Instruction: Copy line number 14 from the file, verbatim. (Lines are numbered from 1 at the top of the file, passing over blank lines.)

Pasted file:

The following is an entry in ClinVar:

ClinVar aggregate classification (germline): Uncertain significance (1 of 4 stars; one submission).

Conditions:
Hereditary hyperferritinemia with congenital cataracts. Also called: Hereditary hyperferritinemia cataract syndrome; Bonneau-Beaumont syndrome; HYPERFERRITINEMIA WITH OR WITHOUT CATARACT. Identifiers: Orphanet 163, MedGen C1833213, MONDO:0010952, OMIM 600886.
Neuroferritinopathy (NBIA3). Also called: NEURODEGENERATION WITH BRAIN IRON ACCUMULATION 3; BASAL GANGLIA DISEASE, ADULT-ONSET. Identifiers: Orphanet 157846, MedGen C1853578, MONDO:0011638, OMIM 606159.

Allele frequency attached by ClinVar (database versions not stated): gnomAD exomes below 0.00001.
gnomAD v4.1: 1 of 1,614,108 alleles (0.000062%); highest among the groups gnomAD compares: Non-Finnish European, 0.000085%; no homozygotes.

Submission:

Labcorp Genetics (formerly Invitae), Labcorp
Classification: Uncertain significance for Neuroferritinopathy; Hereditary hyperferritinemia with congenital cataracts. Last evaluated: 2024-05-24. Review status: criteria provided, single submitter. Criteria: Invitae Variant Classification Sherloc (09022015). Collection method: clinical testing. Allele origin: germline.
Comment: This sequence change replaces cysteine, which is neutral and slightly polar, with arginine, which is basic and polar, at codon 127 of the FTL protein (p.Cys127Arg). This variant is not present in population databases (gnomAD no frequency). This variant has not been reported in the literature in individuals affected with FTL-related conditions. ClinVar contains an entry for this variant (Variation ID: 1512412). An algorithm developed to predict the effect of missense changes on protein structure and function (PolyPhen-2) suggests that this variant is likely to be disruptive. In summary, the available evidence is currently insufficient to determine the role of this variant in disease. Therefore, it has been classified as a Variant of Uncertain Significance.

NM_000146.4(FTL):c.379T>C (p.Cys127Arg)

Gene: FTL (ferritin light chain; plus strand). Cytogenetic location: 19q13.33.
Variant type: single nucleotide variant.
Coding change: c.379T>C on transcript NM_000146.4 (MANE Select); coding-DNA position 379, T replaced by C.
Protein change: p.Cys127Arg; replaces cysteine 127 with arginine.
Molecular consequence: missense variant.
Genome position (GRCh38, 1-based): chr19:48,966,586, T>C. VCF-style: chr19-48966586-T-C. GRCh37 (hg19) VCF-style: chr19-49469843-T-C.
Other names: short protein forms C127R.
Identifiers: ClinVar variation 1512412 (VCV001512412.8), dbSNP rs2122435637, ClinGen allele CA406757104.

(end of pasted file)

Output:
Variant type: single nucleotide variant.